Global Regulatory Affairs Advisor

Julian has held leadership roles and managed international clinical projects with Grampian. He was previously Regulatory Affairs Manager at Novartis Animal Health. He is the Founder and Managing Director of Triveritas, where he is responsible for a team of 40 animal health specialists across the EU and the US.


Australian producers adopting pain relief: Cattle vet president

September 24, 2018
Originally by James Nayson and published by Beef Central

Australian Cattle Veterinarians president Dr Alan Guilfoyle says there has been a noticeable uptake in the use of pain relief products for cattle by Australian producers in the past few years.

Dr Guilfoyle, a vet from Clermont in Central Queensland, presented sessions on animal welfare at a recent BeefUp field day in north Queensland and said there was clear evidence of strong usage of pain relief products among the 250 producers present.

“It was surprising the number of people who have already adopted the whole principle of analgesia,” he said.

“In each group there were people using Tri-Solfen who just sung its praises.”

Dr Guilfoyle said in his own practice he also has seen a distinct increase in the number of producers using pain relief, both in over-the-counter analgesia now available such as Tri-Solfen and in the oral and injectable forms available their their veterinarian.

While it was difficult to definitively measure the dollar benefits of using pain relief, he said the subjective evidence of benefits to production were clear.

“$2 spent on a $400 calf – that calf will go out straight back on to mum, they’re not going to lie around and they’re back on the teat and they’re walking, your odds of infection are going to drop, and there is less post-branding stress.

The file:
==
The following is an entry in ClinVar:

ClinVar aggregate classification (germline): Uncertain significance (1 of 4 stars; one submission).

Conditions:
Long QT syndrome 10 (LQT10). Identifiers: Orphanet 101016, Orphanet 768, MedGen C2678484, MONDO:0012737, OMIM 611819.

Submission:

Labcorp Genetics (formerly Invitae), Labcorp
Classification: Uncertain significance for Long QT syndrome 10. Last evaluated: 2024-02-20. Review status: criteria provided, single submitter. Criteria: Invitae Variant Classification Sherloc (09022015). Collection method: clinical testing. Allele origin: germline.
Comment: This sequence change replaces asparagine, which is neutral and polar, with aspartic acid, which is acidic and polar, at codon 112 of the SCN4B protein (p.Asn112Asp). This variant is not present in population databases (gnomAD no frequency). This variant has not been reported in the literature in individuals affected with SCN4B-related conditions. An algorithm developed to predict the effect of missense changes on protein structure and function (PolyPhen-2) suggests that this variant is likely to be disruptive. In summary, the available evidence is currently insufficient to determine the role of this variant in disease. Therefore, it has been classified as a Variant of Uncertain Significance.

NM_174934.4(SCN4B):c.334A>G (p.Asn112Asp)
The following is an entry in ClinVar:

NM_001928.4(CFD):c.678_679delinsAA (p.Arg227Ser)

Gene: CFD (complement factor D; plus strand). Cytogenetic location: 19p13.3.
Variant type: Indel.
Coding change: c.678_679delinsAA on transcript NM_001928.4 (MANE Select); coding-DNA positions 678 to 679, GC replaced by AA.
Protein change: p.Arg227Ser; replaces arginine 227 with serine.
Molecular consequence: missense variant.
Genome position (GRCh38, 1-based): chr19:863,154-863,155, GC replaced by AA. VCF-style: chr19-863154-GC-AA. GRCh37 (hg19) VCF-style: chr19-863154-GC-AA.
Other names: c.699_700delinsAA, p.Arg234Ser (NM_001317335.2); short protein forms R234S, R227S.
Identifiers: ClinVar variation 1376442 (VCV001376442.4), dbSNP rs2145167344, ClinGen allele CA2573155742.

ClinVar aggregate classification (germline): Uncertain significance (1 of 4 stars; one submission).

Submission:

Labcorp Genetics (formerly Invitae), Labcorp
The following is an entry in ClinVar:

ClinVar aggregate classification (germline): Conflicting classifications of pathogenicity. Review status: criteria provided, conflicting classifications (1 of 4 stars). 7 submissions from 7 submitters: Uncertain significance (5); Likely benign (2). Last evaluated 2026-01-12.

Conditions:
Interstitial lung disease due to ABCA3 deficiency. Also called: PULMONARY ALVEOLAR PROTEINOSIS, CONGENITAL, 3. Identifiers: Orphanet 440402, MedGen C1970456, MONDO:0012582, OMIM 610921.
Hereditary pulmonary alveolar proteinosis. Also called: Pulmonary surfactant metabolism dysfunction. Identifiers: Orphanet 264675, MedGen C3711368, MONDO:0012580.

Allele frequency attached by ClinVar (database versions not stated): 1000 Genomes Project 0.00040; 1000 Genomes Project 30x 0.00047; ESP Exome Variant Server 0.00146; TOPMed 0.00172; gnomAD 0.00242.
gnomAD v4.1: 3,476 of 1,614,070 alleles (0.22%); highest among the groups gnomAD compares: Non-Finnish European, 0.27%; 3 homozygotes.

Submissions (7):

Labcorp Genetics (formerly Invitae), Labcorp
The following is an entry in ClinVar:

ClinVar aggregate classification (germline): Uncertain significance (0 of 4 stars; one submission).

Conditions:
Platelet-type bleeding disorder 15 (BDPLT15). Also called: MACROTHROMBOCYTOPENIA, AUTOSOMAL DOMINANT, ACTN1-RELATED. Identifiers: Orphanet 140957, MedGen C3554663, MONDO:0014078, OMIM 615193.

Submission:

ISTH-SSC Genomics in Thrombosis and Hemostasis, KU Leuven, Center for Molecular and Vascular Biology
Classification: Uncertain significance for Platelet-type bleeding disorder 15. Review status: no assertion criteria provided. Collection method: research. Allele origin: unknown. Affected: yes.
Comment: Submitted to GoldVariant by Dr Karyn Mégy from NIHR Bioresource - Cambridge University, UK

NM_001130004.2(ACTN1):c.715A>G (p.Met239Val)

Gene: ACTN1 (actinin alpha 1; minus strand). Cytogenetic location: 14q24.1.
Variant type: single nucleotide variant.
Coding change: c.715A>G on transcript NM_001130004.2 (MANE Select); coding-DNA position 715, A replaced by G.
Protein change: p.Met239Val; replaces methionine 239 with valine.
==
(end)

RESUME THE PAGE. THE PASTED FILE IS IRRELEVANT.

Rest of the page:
“How they translate that into measured objective results I don’t know, but subjectively that is a very good result.”

Dr Guilfoyle said just as producers needed clear strategies for dealing with drought or events such as bushfires, they needed to have clearly defined plans for welfare.

“If you go away, there is always something goes wrong, you need a standard operating procedure for every one.

“What about when it comes down to branding – do you go down and say to the ringers just go and brand those calves will you? Or do you go down and say ‘this my procedure, this is how I want it done’?”

He encouraged producers to work with their vets to develop a clearly defined welfare plan.

The Australian Cattle Veterinarians have developed the WelfareCheck program that allows for guided consultation between a producer and their veterinarian in order to produce a farm animal welfare plan that recognises and manages any major welfare, and satisfies the producers’ LPA animal welfare component obligations.

Participation in WelfareCheck enables producers to demonstrate they have properly considered animal welfare risks for their individual farm in a program that is recognised as a higher standard of welfare management by processors, industry and the general public.

Dr Guilfoyle said it seemed inevitable that producers will need to have a welfare plan as part of their social licence to operate in future.

“You can see it coming,” he said.

“And it is not an impost, it is no different to when you go for a drivers’ license and they say ‘well show us where you learned to drive’”.

Dr Guilfoyle said that while it was hard to put a percentage on the number of cattle producers now actively using pain relief products for their cattle for branding, castration and dehorning, it was clear anecdotally that the level of take-up had been strong and was growing.

Read the article in full on the Beef Central website.